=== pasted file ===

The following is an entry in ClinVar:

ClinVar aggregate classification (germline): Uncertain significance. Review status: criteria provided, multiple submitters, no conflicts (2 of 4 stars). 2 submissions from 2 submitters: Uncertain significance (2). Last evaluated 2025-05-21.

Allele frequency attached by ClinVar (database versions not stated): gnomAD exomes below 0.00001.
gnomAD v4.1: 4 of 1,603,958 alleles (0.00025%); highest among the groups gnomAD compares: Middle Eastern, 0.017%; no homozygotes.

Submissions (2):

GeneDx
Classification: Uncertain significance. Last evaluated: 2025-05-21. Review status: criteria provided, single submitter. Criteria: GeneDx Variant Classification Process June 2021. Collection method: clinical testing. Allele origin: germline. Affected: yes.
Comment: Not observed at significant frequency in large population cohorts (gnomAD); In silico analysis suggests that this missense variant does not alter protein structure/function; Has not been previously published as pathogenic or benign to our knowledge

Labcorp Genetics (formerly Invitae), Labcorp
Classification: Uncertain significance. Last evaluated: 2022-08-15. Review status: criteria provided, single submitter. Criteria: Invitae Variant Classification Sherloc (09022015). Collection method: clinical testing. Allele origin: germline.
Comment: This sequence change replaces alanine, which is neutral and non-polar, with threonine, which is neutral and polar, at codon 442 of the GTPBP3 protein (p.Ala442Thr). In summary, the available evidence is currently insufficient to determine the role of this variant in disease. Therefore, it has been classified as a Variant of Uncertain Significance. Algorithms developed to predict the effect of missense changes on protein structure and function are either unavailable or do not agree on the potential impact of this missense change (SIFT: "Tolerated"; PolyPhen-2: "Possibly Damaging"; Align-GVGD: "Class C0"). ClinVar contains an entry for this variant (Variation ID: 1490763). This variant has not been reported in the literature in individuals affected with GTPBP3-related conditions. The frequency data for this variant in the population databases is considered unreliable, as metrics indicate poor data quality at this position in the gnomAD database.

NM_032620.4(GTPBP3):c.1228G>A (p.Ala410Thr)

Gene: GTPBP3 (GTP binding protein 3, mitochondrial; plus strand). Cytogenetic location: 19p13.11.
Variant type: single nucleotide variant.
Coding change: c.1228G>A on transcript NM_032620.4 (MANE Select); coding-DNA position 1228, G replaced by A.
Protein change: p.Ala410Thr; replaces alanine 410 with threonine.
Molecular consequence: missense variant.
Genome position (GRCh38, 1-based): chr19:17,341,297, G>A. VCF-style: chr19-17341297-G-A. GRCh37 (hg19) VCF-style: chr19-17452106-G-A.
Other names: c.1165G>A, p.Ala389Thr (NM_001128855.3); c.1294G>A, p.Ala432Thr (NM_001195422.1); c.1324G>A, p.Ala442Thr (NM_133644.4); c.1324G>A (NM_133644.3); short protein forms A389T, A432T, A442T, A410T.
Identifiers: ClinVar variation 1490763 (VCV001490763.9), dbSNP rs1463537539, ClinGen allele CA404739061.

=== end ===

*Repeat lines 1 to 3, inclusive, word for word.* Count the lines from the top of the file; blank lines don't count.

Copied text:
The following is an entry in ClinVar:

ClinVar aggregate classification (germline): Uncertain significance. Review status: criteria provided, multiple submitters, no conflicts (2 of 4 stars). 2 submissions from 2 submitters: Uncertain significance (2). Last evaluated 2025-05-21.

Allele frequency attached by ClinVar (database versions not stated): gnomAD exomes below 0.00001.